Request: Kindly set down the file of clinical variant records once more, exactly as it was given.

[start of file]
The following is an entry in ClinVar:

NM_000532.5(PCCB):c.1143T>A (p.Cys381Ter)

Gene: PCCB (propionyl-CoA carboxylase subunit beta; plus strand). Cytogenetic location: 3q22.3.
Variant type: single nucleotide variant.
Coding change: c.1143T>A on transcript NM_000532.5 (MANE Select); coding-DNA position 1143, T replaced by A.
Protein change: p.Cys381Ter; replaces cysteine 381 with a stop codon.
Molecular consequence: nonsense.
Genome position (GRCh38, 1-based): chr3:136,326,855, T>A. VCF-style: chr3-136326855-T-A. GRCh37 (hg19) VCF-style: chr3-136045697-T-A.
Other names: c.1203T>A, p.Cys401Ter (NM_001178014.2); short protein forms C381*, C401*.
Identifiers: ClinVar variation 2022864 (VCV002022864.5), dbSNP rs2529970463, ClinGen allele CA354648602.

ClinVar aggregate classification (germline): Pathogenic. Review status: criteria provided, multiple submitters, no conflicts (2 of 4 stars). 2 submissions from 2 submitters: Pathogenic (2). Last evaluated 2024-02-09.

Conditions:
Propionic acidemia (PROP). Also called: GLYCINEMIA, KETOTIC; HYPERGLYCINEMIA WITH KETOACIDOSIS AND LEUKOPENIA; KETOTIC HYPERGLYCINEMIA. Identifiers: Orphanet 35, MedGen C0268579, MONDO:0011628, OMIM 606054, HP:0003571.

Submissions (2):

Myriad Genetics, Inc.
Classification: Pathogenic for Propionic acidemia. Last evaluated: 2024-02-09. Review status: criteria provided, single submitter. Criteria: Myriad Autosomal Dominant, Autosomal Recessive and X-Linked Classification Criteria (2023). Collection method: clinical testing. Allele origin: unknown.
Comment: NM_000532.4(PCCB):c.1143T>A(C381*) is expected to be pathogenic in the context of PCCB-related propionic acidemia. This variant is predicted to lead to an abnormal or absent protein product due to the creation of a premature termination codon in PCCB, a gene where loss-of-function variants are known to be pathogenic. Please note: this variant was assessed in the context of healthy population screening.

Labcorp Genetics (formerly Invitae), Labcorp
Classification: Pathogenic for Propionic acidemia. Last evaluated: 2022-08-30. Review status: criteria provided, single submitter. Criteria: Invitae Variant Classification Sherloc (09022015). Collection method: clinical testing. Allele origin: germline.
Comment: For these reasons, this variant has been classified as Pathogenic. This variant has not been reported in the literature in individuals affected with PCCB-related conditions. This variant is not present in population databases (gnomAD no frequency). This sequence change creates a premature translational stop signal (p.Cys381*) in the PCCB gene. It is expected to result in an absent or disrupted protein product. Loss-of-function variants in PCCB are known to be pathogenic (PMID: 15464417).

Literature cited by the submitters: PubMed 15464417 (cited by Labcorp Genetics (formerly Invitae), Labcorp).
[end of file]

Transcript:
The following is an entry in ClinVar:

NM_000532.5(PCCB):c.1143T>A (p.Cys381Ter)

Gene: PCCB (propionyl-CoA carboxylase subunit beta; plus strand). Cytogenetic location: 3q22.3.
Variant type: single nucleotide variant.
Coding change: c.1143T>A on transcript NM_000532.5 (MANE Select); coding-DNA position 1143, T replaced by A.
Protein change: p.Cys381Ter; replaces cysteine 381 with a stop codon.
Molecular consequence: nonsense.
Genome position (GRCh38, 1-based): chr3:136,326,855, T>A. VCF-style: chr3-136326855-T-A. GRCh37 (hg19) VCF-style: chr3-136045697-T-A.
Other names: c.1203T>A, p.Cys401Ter (NM_001178014.2); short protein forms C381*, C401*.
Identifiers: ClinVar variation 2022864 (VCV002022864.5), dbSNP rs2529970463, ClinGen allele CA354648602.

ClinVar aggregate classification (germline): Pathogenic. Review status: criteria provided, multiple submitters, no conflicts (2 of 4 stars). 2 submissions from 2 submitters: Pathogenic (2). Last evaluated 2024-02-09.

Conditions:
Propionic acidemia (PROP). Also called: GLYCINEMIA, KETOTIC; HYPERGLYCINEMIA WITH KETOACIDOSIS AND LEUKOPENIA; KETOTIC HYPERGLYCINEMIA. Identifiers: Orphanet 35, MedGen C0268579, MONDO:0011628, OMIM 606054, HP:0003571.

Submissions (2):

Myriad Genetics, Inc.
Classification: Pathogenic for Propionic acidemia. Last evaluated: 2024-02-09. Review status: criteria provided, single submitter. Criteria: Myriad Autosomal Dominant, Autosomal Recessive and X-Linked Classification Criteria (2023). Collection method: clinical testing. Allele origin: unknown.
Comment: NM_000532.4(PCCB):c.1143T>A(C381*) is expected to be pathogenic in the context of PCCB-related propionic acidemia. This variant is predicted to lead to an abnormal or absent protein product due to the creation of a premature termination codon in PCCB, a gene where loss-of-function variants are known to be pathogenic. Please note: this variant was assessed in the context of healthy population screening.

Labcorp Genetics (formerly Invitae), Labcorp
Classification: Pathogenic for Propionic acidemia. Last evaluated: 2022-08-30. Review status: criteria provided, single submitter. Criteria: Invitae Variant Classification Sherloc (09022015). Collection method: clinical testing. Allele origin: germline.
Comment: For these reasons, this variant has been classified as Pathogenic. This variant has not been reported in the literature in individuals affected with PCCB-related conditions. This variant is not present in population databases (gnomAD no frequency). This sequence change creates a premature translational stop signal (p.Cys381*) in the PCCB gene. It is expected to result in an absent or disrupted protein product. Loss-of-function variants in PCCB are known to be pathogenic (PMID: 15464417).

Literature cited by the submitters: PubMed 15464417 (cited by Labcorp Genetics (formerly Invitae), Labcorp).